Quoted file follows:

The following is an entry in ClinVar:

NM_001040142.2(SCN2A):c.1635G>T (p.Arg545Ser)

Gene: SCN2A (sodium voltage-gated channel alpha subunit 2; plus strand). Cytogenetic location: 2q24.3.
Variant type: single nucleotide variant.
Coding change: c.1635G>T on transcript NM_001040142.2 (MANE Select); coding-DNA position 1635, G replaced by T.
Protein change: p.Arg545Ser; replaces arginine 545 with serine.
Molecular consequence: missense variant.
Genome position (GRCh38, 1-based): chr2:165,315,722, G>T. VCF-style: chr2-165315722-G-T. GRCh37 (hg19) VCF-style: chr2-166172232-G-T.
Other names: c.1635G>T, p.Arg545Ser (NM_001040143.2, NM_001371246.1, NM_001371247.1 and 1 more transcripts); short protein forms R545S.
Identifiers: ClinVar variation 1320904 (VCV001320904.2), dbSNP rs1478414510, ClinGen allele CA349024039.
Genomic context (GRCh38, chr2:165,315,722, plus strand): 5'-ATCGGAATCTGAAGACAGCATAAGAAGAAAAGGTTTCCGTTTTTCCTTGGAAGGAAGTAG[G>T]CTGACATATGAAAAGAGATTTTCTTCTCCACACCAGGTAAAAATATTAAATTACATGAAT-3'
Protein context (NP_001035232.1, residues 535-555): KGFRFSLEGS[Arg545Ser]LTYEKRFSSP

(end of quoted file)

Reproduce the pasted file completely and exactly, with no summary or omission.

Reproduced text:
The following is an entry in ClinVar:

NM_001040142.2(SCN2A):c.1635G>T (p.Arg545Ser)

Gene: SCN2A (sodium voltage-gated channel alpha subunit 2; plus strand). Cytogenetic location: 2q24.3.
Variant type: single nucleotide variant.
Coding change: c.1635G>T on transcript NM_001040142.2 (MANE Select); coding-DNA position 1635, G replaced by T.
Protein change: p.Arg545Ser; replaces arginine 545 with serine.
Molecular consequence: missense variant.
Genome position (GRCh38, 1-based): chr2:165,315,722, G>T. VCF-style: chr2-165315722-G-T. GRCh37 (hg19) VCF-style: chr2-166172232-G-T.
Other names: c.1635G>T, p.Arg545Ser (NM_001040143.2, NM_001371246.1, NM_001371247.1 and 1 more transcripts); short protein forms R545S.
Identifiers: ClinVar variation 1320904 (VCV001320904.2), dbSNP rs1478414510, ClinGen allele CA349024039.
Genomic context (GRCh38, chr2:165,315,722, plus strand): 5'-ATCGGAATCTGAAGACAGCATAAGAAGAAAAGGTTTCCGTTTTTCCTTGGAAGGAAGTAG[G>T]CTGACATATGAAAAGAGATTTTCTTCTCCACACCAGGTAAAAATATTAAATTACATGAAT-3'
Protein context (NP_001035232.1, residues 535-555): KGFRFSLEGS[Arg545Ser]LTYEKRFSSP